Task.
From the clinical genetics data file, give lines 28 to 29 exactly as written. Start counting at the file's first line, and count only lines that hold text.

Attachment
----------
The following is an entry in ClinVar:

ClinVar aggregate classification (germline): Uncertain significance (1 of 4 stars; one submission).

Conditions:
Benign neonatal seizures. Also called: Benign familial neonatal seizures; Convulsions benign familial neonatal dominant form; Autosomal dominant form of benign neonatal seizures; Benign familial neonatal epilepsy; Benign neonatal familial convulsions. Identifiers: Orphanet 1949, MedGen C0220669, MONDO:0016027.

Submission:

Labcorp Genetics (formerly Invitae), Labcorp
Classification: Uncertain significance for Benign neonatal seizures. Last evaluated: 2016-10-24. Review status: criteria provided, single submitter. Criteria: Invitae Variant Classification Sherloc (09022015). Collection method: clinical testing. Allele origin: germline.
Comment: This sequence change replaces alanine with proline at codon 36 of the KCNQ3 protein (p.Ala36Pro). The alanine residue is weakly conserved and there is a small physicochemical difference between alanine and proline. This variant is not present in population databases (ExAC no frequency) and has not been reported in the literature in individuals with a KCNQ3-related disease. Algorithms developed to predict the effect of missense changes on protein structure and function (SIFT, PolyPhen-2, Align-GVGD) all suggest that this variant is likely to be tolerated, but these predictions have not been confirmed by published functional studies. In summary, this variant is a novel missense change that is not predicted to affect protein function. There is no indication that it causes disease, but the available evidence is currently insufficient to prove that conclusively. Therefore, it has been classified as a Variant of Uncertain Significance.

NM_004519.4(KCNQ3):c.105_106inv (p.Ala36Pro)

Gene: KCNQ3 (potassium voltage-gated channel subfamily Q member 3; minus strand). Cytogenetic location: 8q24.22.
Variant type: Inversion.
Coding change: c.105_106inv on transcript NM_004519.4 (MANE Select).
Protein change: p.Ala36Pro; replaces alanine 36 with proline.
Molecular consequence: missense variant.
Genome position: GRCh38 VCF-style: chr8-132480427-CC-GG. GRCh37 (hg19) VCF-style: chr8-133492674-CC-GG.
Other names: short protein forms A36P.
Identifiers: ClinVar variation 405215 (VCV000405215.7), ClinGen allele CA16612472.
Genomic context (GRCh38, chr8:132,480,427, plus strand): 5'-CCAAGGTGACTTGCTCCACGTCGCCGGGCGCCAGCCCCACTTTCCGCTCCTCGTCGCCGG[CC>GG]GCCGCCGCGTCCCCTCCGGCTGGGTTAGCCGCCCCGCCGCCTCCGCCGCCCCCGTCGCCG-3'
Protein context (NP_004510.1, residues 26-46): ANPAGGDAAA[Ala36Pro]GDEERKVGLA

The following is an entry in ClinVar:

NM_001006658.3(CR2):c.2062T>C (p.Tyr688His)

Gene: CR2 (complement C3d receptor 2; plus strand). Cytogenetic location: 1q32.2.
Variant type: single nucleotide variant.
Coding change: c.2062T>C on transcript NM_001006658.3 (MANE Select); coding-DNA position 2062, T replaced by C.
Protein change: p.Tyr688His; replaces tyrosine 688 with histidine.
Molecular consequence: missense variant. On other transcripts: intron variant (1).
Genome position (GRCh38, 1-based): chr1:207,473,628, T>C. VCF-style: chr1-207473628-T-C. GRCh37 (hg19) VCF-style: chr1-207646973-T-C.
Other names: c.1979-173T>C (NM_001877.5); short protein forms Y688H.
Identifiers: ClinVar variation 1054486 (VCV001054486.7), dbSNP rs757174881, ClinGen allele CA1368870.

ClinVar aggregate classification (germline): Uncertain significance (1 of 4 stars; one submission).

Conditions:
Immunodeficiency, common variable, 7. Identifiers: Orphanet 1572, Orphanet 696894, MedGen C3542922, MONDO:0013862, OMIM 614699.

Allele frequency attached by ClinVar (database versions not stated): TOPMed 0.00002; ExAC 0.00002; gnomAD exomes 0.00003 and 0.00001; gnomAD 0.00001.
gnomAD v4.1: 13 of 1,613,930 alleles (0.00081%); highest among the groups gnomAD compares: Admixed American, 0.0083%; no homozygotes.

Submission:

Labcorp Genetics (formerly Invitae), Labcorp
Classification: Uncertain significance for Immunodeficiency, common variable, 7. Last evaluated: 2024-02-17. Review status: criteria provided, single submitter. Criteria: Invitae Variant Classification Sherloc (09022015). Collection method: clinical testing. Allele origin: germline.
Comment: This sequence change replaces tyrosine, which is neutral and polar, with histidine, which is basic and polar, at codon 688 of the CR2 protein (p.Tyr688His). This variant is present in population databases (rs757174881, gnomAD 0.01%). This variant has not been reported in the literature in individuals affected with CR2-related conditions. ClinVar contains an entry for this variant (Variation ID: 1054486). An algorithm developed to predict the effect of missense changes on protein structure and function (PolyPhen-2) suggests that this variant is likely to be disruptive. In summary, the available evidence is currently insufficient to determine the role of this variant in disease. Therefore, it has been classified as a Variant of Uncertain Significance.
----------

Other names: c.1979-173T>C (NM_001877.5); short protein forms Y688H.
Identifiers: ClinVar variation 1054486 (VCV001054486.7), dbSNP rs757174881, ClinGen allele CA1368870.